Credit Card Use Down, Debit Card Issuance Up – How Does This Affect Your Retail Business?

Debit card issuance is rising in the United States, according to both Visa and Mastercard. Visa reported a 16.5% increase in debit card issuance last year; Mastercard says debit card issuance rose 10.5% in the same period. Not surprisingly, both credit card associations also reported a substantial dip in credit card transactions and an increase in debit card transactions.Get Something for Nothing with a Rewards Credit Card | Personal Finance  Blog - Tips & Advice from

What does this mean to you, the merchant? Well, with more debit cards coming into use buy VCC with crypto, you will see an increase in the number of your own customers that will present a debit card for payment at the register, versus a credit card.

In today’s economy many people have maxed out their credit cards or have damaged their credit and can’t qualify for an actual credit card. Then there is the growing sector known as “The Unbanked”, individuals who are not in the banking system, either by choice or due to credit problems. These people often carry pre-paid debit cards purchased at check cashing stores, etc. They load cash onto the cards and use them just like any bank-issued debit card. The cards carry either the Visa or Mastercard hologram.

Debit cardholders may elect to have you swipe their card as either debit, requiring the customer to enter their Personal Identification Number (PIN), or have you swipe their card as “credit”.

Most merchant normally actually ask the customer, “Debit or credit?” This is not the way to save yourself money on transaction processing costs. As most merchants know, the cost is much less to process a transaction as debit than credit. Debit transactions do not run through the Visa or Mastercard interchange network, and thus bypass their fees. A typical credit card transaction might cost a merchant 1.6% and 20 cents transaction fee. To process that same transaction as a debit, the cost is typically 0.7% and 30 cents. The difference will average roughly $100 savings per $10,000 in sales. ( In this example, 1.6% would represent a transaction at the lowest tier, known as Qualified. If the card has rewards, such as cash back or airline miles, it would run as Mid-qualified at around 2.7% or more. A business or corporate or foreign card at 4% or more.)

So why would you leave the choice of processing to the customer? They don’t care, trust me. What you should be doing every time you take a debit card is swiping it as debit and presenting the PIN keypad to the customer so they can enter their PIN. If you ever get a customer who for some odd reason really prefers to run the transaction as credit, just hit your cancel button and re-swipe as credit. Some pre-paid debit cards do carry a transaction fee to the cardholder for credit swipe transactions and I have met people who incorrectly believed their bank would charge them a fee for a PIN debit transaction.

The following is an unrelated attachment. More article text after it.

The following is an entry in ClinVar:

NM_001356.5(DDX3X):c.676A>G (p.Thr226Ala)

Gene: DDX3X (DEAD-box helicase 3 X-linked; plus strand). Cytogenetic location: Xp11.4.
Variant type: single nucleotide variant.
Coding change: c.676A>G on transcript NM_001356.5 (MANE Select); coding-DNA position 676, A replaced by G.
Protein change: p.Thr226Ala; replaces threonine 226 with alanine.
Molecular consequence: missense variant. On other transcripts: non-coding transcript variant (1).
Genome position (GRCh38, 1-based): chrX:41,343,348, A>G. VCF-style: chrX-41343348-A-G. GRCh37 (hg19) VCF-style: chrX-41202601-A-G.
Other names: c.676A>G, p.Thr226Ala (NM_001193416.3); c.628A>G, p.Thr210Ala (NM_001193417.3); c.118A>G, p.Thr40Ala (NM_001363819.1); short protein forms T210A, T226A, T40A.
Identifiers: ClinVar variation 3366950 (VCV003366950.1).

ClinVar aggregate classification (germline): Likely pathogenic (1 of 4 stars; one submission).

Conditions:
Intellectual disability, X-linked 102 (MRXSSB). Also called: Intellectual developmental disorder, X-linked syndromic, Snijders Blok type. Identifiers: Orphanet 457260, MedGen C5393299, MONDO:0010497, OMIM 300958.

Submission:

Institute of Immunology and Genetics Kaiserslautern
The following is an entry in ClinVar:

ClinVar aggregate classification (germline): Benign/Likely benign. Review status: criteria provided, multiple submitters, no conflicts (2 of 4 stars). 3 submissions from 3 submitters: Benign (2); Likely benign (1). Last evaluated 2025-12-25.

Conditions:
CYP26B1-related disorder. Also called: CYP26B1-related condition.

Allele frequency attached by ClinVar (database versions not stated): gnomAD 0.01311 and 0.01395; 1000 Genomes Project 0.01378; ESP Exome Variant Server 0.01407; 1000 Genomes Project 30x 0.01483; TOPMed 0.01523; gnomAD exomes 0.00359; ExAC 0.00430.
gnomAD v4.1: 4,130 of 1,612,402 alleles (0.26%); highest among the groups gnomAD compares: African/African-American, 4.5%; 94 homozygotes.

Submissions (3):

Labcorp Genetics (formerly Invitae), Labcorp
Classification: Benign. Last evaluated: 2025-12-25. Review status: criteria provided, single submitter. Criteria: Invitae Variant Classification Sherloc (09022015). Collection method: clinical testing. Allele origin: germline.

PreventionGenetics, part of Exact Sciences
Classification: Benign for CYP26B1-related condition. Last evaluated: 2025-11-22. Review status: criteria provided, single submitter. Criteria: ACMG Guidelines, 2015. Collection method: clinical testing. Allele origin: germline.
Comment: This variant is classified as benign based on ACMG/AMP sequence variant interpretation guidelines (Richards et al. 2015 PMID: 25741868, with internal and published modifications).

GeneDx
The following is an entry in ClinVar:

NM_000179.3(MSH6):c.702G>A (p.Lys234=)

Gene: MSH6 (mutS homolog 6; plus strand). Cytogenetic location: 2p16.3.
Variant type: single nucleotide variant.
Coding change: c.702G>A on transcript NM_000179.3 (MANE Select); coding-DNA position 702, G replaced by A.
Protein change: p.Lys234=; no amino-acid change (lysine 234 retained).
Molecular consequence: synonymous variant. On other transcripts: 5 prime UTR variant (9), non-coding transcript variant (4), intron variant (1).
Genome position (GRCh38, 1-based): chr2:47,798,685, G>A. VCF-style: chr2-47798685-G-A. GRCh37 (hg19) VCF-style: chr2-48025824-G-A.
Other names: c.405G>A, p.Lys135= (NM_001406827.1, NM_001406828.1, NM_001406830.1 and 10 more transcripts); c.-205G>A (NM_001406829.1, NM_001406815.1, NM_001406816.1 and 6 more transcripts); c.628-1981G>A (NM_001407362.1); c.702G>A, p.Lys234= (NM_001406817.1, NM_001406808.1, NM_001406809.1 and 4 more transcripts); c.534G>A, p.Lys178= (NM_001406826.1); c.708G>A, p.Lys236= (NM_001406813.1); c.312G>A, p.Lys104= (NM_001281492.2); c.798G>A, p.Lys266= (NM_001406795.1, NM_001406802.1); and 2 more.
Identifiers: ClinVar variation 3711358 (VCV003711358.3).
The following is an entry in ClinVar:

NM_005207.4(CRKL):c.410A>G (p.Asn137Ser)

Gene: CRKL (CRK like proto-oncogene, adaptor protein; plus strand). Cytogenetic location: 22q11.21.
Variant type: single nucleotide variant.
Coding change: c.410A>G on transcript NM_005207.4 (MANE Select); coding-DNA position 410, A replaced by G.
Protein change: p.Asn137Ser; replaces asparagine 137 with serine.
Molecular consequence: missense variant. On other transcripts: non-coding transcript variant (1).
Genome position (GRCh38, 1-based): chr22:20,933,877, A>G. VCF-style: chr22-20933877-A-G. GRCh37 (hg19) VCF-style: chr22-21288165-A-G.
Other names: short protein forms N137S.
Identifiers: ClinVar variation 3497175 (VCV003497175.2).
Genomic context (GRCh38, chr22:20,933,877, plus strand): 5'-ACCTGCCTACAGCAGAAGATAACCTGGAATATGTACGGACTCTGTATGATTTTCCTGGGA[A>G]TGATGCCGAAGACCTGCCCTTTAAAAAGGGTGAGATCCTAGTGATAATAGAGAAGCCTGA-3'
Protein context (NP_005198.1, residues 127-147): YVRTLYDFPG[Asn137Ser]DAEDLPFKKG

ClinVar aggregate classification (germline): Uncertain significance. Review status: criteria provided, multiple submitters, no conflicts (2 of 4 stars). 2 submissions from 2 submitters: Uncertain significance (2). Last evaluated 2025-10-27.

Being proactive like this can save you thousands of dollars a year, and with debit card use on the rise, processing debit cards properly will become ever more critical.

What’s that you say? You don’t have a PIN keypad? Well, contact your account executive with your merchant processor and order one today. They cost anywhere from $100 to $300 and are often available refurbished.

Many credit card terminals actually have a PIN pad function built in, the customer enters their PIN directly on your terminal keyboard. Check if your terminal does this.

One final remark about the savings by processing a debit card as debit versus credit. Depending upon what your merchant services provider (MSP) is charging you for debit card PIN-based transaction versus credit card, there is a price point below which you may save money by choosing to swipe a debit card as a credit card. Example: You sell ice cream cones. Average sale ticket is $10 for a family’s purchase. To process as a PIN-based debit, the cost to you will be .70% plus 30 cents. That comes out to 7 cents and 30 cents= 37 cents to process as debit. As a credit sale it would be 1.6% and perhaps 15 cents so that comes out to 16 cents plus 15 cents = 31 cents. 6 cents lower that a PIN-based debit sale. Not a big difference for one sale, but multiplied out to a month’s sales volume it amounts to a bit of money you might be wasting. You will have to run your own numbers depending on your own processing costs.

My own company, the merchant services provider for whom I am an account executive, offers a free analysis of your recent merchant account statement. We break down what you pay for all three tiers of credit cards (known as Qualified, Mid-qualified and Non-qualified) as well as the various monthly fees that may be tacked on, and we the, side by side, show you what we propose to charge and what your bottom-line savings could be by switching your merchant processing to us. All in one neat and easy-to-read page. Free. I have looked at many merchant account monthly statements in my time and most can be very confusing to the customer.

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